“He distinguished himself as a visionary and compassionate leader of the community”
TRIBUTES have poured in following the death of Kgosi (Chief) Kgosienewang II Jantjie, Kgosi of the Batlhaping-Ba-Ga-Phuduhutswana in Manyeding, Kudumane for almost 48 years, who died in the Gariep Mediclinic Hospital in Kimberley on Thursday evening after a short illness.
Born on March 15, 1948, he was the great great grandson of Kgosi Luka Jantjie.
In a tribute to him, Sephai Mngqolo, who heads the Living History Department at the McGregor Museum, said it was hard to eulogise any man, and this was even more difficult when the person was of royalty.
Kgosi Jantjie was installed as Kgosi of Batlhaping on June 1, 1972 at the age of 24 years.
He served as chairperson of Seokama Dichaba Regional Authority in Kudumane from 1973 to 1977, after which he was appointed as Member of Parliament in Bophuthatswana from 1977 to 1989 where he served as Deputy Minister of Agriculture and Natural Resources until 1994.
He was then elected as a member of the Provincial Traditional House of Leaders in the North West.
He became the deputy chairperson of the Northern Cape Provincial House of Traditional Leaders and later served as a member of the National House of Traditional Leaders and later as deputy chairperson of Traditional Leaders until his death on Thursday.
The ANC in the Northern Cape also paid tribute to Jantjie on Friday, describing him as a great listener and a firm disciplinarian.
ANC provincial secretary Deshi Ngxanga said the party applauded the progressive role he played in the development of his community and for upholding the culture and traditions of Batlhaping ba ga Phuduhutswana.
“The passing of Kgosi Kgosienewang has robbed his community and the Province of a capable and considerate leader. He distinguished himself as a visionary and compassionate leader of the community. The people of Batlhaping Ba ga Phuduhutswana must find solace from the knowledge that their leader served them with dedication and commitment, and that the people of the Province share in their pain and this great loss.”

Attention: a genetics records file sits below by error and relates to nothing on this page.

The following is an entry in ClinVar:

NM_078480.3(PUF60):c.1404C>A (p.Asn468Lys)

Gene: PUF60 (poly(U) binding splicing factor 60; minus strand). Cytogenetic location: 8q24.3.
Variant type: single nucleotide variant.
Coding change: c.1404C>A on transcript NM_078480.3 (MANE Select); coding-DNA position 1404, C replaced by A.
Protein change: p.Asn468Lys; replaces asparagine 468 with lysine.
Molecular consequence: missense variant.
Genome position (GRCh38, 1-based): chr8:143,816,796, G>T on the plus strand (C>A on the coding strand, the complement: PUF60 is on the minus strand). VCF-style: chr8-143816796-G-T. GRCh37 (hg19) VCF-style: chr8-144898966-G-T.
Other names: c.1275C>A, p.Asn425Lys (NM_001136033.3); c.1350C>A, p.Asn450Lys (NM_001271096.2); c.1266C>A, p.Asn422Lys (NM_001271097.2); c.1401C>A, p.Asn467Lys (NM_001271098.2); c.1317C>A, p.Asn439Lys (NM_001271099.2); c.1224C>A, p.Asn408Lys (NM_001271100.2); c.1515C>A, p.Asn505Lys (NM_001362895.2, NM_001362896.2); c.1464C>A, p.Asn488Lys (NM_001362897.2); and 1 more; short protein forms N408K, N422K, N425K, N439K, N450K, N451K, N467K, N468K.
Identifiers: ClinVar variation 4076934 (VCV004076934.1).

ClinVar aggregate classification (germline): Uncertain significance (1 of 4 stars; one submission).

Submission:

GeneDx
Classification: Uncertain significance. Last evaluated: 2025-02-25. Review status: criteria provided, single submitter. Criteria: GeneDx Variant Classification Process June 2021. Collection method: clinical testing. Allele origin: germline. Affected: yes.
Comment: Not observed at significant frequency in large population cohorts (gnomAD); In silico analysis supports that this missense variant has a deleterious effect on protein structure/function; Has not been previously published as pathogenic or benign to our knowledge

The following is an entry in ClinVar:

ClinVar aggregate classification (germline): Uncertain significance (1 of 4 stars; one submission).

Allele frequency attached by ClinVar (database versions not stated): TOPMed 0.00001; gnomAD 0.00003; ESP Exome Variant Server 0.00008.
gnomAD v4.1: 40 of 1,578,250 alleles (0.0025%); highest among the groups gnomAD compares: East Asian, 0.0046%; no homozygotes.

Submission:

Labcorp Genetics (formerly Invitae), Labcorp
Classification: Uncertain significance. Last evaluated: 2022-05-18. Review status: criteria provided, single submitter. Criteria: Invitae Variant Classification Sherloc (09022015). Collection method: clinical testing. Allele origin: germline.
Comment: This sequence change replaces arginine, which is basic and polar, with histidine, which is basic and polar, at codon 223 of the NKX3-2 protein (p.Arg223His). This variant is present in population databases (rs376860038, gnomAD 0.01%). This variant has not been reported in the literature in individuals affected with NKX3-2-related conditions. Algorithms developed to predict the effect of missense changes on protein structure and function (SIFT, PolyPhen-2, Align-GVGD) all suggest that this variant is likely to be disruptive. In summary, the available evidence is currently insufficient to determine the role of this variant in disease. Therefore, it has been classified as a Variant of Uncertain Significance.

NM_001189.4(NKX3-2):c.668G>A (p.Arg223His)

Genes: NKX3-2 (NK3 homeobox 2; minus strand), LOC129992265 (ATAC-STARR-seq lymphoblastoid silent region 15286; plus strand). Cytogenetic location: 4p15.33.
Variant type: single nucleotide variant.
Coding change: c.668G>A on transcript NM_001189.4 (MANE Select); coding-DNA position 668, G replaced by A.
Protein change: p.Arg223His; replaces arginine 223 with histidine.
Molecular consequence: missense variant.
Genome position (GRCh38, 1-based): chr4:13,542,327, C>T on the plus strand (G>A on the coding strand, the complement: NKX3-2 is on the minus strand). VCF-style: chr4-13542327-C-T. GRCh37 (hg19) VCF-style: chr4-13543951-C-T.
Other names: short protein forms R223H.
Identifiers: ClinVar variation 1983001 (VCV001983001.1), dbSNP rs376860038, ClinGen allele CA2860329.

The ANC PEC in the Northern Cape thanked Jantjie for his generous spirit and for upholding the culture and teachings he offered to his people, humanity with so much compassion.
“We send our heartfelt condolences to the family of Kgosi and the people of Batlhaping Ba ga Phuduhutswana.”
Jantjie’s great great grandfather was Kgosi Luka Jantjie, who was chief of the Batlhaping ba Manyeding group of the Batswana in Kuruman.
Born in Kimberley in 1835 and the son of a Christian convert, Luka Jantjie spent most of his life protecting the rights to land of his people and is considered a struggle hero for his battle against British colonialism. He was the cousin of Kgosi Galeshewe.
“As part of my studies, I explored the role that Kgosi Luka Jantjie played during the wars of dispossession in 1896/7,” Mngqolo pointed out in his tribute.
“It was during these long sessions that he would nostalgically relate the stories that were told to him by his parents and elders of the brave Batlhaping and Batlharo men and women who fought the British during that war. Kgosi Luka Jantjie and his kith and kin kept the marauding British at bay during the Langeberg War that lasted for a gruelling eight months. Their audacious act of defending their people compelled the British to increase their manpower. The village in Langeberg was burned to the ground by rampaging British soldiers. The resistance was slowly disintegrated, Kgosi Luka Jantjie was killed and later beheaded. Eventually they captured Kgosi Galeshewe, Kgosi Toto and his son Robanyane of the Batlharo. The trio spent a humiliating period at the Breakwater Prison in Cape Town and Robben Island respectively. Six of their co-accused including Petlhu were sentenced to death, spelling a land loss jinx that was to befall the Batlhaping and Batlharo for ages. These events eventually led to the permanent displacement of the Batlhaping from their place of birth and relegated them to abject penury.
“I would see how deeply saddened Kgosi Jantjie was whenever we touched on the issue of land. His wish has always been to see his people getting their land back. Most importantly, it was during our informal conversations that I realised how, incredibly, he was full of good humour even mischief despite the heavy burdens he carried as a Kgosi.
“Today I pay my own tributes to an extraordinary leader who could at times be incredibly formidable in any argument yet kind in private.”